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Old 03-04-2007, 06:46 AM   #1
walidaly
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iptables test mode


is there a way to start iptables in test mode so it stops after 5 min or so ?
 
Old 03-04-2007, 10:40 AM   #2
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Not that I'm aware of. You could easily write a shell script to do that though. Simply have it start iptables then sleep 5 min and then flush the rules.
 
Old 03-04-2007, 11:00 AM   #3
walidaly
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I use a crontab but I thought there would be other way. did you mean perl script or bash script?
 
Old 03-04-2007, 11:06 AM   #4
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You could write it in whatever scripting language you like (I'd probably use bash). Cron would work as well but it would be a little less flexible.
 
Old 03-04-2007, 12:01 PM   #5
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[ I am assuming the following scenario -- you have ssh access to a box that you admin, and you want to change firewall rules. You don't want to accidentally filter yourself out. Been there. ]

Along the same lines of the previous recommendation on handling this, here are two more:
  • You can make the very first rule in your INPUT chain to allow access to port 22 from your source IP. That way, even as you append (and possibly break) later rules in the chain, your first rule should still always allow you access.
  • While making any changes, you can first back up your current firewall script file to iptables-rules.orig. Next make your changes to the iptables-rules script. Then, before running your updated iptables-rules script, submit an at job that will run in 10 minutes. That at job will simply run the iptables-rules.orig script. If you really bork things good, the at job will save you. If your updated rules are ok, then just cancel the at job.

Hope those ideas are helpful. (To give credit, they're not my own ideas; they are both based on firewall management strategies I read in "Mastering FreeBSD and OpenBSD Security", by Yanek Korff, Paco Hope, Bruce Potter. No, I don't work for O'Reilly.)
 
Old 03-05-2007, 03:39 AM   #6
walidaly
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yes anomie, these are simple but very helpful ideas too..thank you
can you give me a sample of the command which sets the at job?
 
Old 03-05-2007, 08:47 AM   #7
anomie
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Example:
Code:
[hector@troy ~]$ date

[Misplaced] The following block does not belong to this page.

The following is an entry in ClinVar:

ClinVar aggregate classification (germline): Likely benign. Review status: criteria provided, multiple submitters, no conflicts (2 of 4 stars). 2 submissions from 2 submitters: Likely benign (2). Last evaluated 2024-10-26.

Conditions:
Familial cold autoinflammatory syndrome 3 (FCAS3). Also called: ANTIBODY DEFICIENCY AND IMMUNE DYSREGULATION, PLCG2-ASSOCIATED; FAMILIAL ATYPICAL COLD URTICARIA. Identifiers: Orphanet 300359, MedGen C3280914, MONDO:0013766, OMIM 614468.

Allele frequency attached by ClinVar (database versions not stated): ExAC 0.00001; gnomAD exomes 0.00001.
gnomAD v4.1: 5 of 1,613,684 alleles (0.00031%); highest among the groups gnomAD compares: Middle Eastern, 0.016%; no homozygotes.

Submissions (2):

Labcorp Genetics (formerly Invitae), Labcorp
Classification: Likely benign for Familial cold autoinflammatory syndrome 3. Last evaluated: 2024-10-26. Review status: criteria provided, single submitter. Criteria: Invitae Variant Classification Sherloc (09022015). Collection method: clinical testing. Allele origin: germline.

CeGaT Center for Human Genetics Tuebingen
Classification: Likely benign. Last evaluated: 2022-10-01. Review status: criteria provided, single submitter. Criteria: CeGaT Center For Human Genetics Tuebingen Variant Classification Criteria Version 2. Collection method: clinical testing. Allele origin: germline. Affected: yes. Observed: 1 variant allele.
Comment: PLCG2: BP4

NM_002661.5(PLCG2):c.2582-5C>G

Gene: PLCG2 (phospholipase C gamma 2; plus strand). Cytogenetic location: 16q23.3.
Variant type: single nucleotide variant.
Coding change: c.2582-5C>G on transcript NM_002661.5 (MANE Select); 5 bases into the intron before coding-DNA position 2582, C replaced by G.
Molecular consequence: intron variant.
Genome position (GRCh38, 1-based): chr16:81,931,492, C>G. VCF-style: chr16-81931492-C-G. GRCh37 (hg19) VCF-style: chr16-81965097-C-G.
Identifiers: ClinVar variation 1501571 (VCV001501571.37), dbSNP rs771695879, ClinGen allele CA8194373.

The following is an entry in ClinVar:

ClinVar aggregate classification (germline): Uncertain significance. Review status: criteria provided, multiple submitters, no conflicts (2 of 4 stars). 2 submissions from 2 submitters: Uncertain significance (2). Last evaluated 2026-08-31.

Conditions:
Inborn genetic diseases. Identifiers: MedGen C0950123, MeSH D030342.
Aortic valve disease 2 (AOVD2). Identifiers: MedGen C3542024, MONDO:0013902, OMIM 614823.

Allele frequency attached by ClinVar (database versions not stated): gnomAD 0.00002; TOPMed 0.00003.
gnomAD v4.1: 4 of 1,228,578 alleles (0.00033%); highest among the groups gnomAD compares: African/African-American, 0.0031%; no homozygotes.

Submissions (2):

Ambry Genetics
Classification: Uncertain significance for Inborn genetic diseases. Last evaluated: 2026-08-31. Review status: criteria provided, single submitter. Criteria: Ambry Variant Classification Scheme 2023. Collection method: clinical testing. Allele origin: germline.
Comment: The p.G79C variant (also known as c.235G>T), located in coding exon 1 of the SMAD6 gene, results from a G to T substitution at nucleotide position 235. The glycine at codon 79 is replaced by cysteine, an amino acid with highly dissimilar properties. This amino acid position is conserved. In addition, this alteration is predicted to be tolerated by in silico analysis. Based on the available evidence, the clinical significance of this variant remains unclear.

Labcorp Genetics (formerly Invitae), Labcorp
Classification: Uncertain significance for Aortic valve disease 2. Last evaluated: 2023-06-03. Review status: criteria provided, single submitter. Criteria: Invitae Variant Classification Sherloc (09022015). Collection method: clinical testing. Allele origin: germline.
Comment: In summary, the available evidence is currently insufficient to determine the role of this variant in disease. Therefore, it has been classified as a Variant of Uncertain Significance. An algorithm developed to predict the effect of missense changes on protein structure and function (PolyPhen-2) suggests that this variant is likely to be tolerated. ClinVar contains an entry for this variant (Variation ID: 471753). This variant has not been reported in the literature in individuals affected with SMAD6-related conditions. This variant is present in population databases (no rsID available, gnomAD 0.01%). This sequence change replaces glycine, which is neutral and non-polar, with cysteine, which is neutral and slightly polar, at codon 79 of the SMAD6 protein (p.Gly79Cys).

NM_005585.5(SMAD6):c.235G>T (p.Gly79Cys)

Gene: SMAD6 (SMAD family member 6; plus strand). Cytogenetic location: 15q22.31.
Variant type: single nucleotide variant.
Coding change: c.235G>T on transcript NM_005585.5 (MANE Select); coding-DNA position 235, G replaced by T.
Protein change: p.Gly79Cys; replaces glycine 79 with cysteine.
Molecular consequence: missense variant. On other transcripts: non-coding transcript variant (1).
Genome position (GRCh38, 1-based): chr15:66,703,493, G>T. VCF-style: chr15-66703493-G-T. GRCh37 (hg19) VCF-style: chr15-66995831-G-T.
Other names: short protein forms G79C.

Mon Mar  5 08:45:35 CST 2007
[hector@troy ~]$ at -f iptables-rules.orig 09:45
job 2 at 2007-03-05 09:45
You can use the atrm command to remove it from the queue if you need to (and the atq command to identify the job number if needed).

See the manpages for at(1) for more info.

Note that you'll be running your at job as root, since it will need to be able to flush and set iptables rules. Make sure you test this process out before beginning your real firewall modifications.
 
Old 03-06-2007, 01:57 AM   #8
walidaly
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can I stop the iptables service completely instead
 
Old 03-06-2007, 10:42 AM   #9
anomie
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You mean in your at job? Sure - that might be an ok solution too.

Just remember that your services may be vulnerable for the brief period of time the iptables rules are shut off / flushed.

Also, if you have a DROP policy for your chains, make sure that stopping the iptables services temporarily changes the policy/ies to ACCEPT. (Otherwise everything will be locked out.)
 
Old 03-07-2007, 12:05 AM   #10
walidaly
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I edit iptables manually so service doesn't flush the rules, will the command be like
at -f service iptables stop 09:45
 
Old 03-07-2007, 09:11 AM   #11
anomie
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Check the manpages for at(1). The -f option is when you're providing a command file (as opposed to telling it to read from stdin).

In your case I would use:
Code:
# echo '/etc/init.d/iptables stop' | at 09:45
or create a command file doing the same thing.

Again, make sure this is doing what you would expect before you start changing firewall rules. (Test your "bailout" job in advance.)
 
Old 03-07-2007, 11:54 PM   #12
walidaly
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that did it! Thanks again
 
  


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